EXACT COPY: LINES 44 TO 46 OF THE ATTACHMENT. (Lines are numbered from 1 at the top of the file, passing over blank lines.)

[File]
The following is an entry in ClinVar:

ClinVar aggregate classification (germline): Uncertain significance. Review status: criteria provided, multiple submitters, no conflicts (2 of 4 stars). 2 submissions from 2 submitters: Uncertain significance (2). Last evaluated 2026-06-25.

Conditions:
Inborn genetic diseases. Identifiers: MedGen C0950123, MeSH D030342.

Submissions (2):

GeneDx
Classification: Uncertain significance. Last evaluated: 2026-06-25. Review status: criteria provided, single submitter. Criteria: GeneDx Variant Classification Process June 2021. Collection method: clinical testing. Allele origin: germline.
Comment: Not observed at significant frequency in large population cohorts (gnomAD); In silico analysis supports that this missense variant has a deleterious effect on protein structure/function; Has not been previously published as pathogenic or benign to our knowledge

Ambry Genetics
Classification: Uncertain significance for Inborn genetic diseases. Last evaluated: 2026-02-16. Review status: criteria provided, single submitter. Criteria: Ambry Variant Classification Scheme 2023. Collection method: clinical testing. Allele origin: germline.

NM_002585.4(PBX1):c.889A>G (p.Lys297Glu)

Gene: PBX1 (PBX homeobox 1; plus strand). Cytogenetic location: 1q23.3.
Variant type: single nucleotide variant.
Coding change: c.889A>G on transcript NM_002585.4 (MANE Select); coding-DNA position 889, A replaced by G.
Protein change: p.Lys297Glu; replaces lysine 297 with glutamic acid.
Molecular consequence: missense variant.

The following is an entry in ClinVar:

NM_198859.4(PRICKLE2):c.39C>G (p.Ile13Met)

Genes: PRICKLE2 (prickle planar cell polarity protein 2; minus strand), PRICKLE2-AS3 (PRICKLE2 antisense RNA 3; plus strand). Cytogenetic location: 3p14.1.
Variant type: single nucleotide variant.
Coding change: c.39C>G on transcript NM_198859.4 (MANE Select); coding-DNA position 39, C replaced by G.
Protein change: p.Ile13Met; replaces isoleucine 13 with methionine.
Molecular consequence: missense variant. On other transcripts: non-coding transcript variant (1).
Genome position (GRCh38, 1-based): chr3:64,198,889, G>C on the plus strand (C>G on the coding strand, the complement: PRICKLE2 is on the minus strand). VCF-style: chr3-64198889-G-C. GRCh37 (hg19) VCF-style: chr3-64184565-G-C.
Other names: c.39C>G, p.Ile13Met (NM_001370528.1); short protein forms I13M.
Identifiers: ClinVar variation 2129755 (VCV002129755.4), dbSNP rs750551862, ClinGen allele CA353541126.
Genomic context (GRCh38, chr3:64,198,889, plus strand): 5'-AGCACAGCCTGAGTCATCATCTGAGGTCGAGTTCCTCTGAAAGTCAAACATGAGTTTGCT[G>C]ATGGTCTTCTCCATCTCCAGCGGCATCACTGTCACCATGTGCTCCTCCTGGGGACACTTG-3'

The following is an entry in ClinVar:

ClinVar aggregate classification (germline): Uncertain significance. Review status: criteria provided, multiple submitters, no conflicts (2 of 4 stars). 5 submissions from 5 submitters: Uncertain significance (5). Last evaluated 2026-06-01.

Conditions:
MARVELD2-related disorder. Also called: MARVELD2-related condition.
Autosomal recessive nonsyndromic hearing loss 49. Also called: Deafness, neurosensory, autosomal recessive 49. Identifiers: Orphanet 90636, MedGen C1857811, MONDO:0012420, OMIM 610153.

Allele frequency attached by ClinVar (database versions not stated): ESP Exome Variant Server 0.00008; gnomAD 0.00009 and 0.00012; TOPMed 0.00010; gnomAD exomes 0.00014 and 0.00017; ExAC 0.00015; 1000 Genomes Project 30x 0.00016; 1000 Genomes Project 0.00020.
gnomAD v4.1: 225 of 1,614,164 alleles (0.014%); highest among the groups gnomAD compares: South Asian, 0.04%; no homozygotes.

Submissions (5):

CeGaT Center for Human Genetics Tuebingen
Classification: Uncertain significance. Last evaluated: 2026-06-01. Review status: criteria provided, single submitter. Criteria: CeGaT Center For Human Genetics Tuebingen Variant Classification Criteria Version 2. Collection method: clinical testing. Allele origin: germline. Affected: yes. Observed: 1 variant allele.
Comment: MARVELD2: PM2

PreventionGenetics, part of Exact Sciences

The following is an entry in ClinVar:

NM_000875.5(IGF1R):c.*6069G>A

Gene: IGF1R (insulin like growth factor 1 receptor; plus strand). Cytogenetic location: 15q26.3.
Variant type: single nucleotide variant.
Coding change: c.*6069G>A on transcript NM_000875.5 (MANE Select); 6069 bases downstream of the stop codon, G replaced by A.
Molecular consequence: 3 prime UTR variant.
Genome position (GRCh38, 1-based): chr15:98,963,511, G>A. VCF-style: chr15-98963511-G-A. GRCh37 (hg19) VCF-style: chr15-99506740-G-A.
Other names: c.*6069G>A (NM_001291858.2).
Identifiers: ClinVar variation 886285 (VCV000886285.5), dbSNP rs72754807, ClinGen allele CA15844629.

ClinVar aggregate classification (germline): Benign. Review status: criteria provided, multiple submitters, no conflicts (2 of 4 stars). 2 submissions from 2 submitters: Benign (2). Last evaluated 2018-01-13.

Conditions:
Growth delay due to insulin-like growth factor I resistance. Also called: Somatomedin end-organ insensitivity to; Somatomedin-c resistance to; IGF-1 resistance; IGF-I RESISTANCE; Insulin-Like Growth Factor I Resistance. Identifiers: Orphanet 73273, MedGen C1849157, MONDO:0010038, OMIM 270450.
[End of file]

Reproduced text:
Coding change: c.*6069G>A on transcript NM_000875.5 (MANE Select); 6069 bases downstream of the stop codon, G replaced by A.
Molecular consequence: 3 prime UTR variant.
Genome position (GRCh38, 1-based): chr15:98,963,511, G>A. VCF-style: chr15-98963511-G-A. GRCh37 (hg19) VCF-style: chr15-99506740-G-A.